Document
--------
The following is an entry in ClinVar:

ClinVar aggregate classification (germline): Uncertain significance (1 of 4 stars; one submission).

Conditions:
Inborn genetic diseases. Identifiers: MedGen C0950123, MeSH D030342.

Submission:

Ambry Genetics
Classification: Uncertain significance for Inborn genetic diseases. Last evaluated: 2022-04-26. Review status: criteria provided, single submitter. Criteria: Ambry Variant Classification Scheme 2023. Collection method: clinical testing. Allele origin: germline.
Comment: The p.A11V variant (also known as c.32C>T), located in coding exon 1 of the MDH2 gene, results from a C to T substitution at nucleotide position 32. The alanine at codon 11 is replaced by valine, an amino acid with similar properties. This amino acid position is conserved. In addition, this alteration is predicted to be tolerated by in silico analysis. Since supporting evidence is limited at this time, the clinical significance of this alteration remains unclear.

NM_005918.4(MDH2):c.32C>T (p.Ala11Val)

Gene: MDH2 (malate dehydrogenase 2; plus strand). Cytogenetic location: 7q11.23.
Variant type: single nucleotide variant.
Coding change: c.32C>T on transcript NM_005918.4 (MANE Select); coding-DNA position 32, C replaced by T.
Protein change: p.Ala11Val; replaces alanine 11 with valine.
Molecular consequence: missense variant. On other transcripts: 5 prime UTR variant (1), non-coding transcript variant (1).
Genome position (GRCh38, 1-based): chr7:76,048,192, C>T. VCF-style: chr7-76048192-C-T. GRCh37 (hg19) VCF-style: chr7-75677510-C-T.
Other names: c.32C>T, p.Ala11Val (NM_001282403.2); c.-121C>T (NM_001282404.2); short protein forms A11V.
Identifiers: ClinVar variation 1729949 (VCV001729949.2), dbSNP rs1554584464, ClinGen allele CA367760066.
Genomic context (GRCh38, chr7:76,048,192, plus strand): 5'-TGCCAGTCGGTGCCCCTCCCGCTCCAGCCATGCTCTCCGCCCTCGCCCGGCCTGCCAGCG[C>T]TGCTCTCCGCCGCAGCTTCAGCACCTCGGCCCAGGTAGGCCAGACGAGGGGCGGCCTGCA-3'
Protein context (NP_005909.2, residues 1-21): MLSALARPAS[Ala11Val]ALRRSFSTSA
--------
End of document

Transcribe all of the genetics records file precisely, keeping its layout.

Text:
The following is an entry in ClinVar:

ClinVar aggregate classification (germline): Uncertain significance (1 of 4 stars; one submission).

Conditions:
Inborn genetic diseases. Identifiers: MedGen C0950123, MeSH D030342.

Submission:

Ambry Genetics
Classification: Uncertain significance for Inborn genetic diseases. Last evaluated: 2022-04-26. Review status: criteria provided, single submitter. Criteria: Ambry Variant Classification Scheme 2023. Collection method: clinical testing. Allele origin: germline.
Comment: The p.A11V variant (also known as c.32C>T), located in coding exon 1 of the MDH2 gene, results from a C to T substitution at nucleotide position 32. The alanine at codon 11 is replaced by valine, an amino acid with similar properties. This amino acid position is conserved. In addition, this alteration is predicted to be tolerated by in silico analysis. Since supporting evidence is limited at this time, the clinical significance of this alteration remains unclear.

NM_005918.4(MDH2):c.32C>T (p.Ala11Val)

Gene: MDH2 (malate dehydrogenase 2; plus strand). Cytogenetic location: 7q11.23.
Variant type: single nucleotide variant.
Coding change: c.32C>T on transcript NM_005918.4 (MANE Select); coding-DNA position 32, C replaced by T.
Protein change: p.Ala11Val; replaces alanine 11 with valine.
Molecular consequence: missense variant. On other transcripts: 5 prime UTR variant (1), non-coding transcript variant (1).
Genome position (GRCh38, 1-based): chr7:76,048,192, C>T. VCF-style: chr7-76048192-C-T. GRCh37 (hg19) VCF-style: chr7-75677510-C-T.
Other names: c.32C>T, p.Ala11Val (NM_001282403.2); c.-121C>T (NM_001282404.2); short protein forms A11V.
Identifiers: ClinVar variation 1729949 (VCV001729949.2), dbSNP rs1554584464, ClinGen allele CA367760066.
Genomic context (GRCh38, chr7:76,048,192, plus strand): 5'-TGCCAGTCGGTGCCCCTCCCGCTCCAGCCATGCTCTCCGCCCTCGCCCGGCCTGCCAGCG[C>T]TGCTCTCCGCCGCAGCTTCAGCACCTCGGCCCAGGTAGGCCAGACGAGGGGCGGCCTGCA-3'
Protein context (NP_005909.2, residues 1-21): MLSALARPAS[Ala11Val]ALRRSFSTSA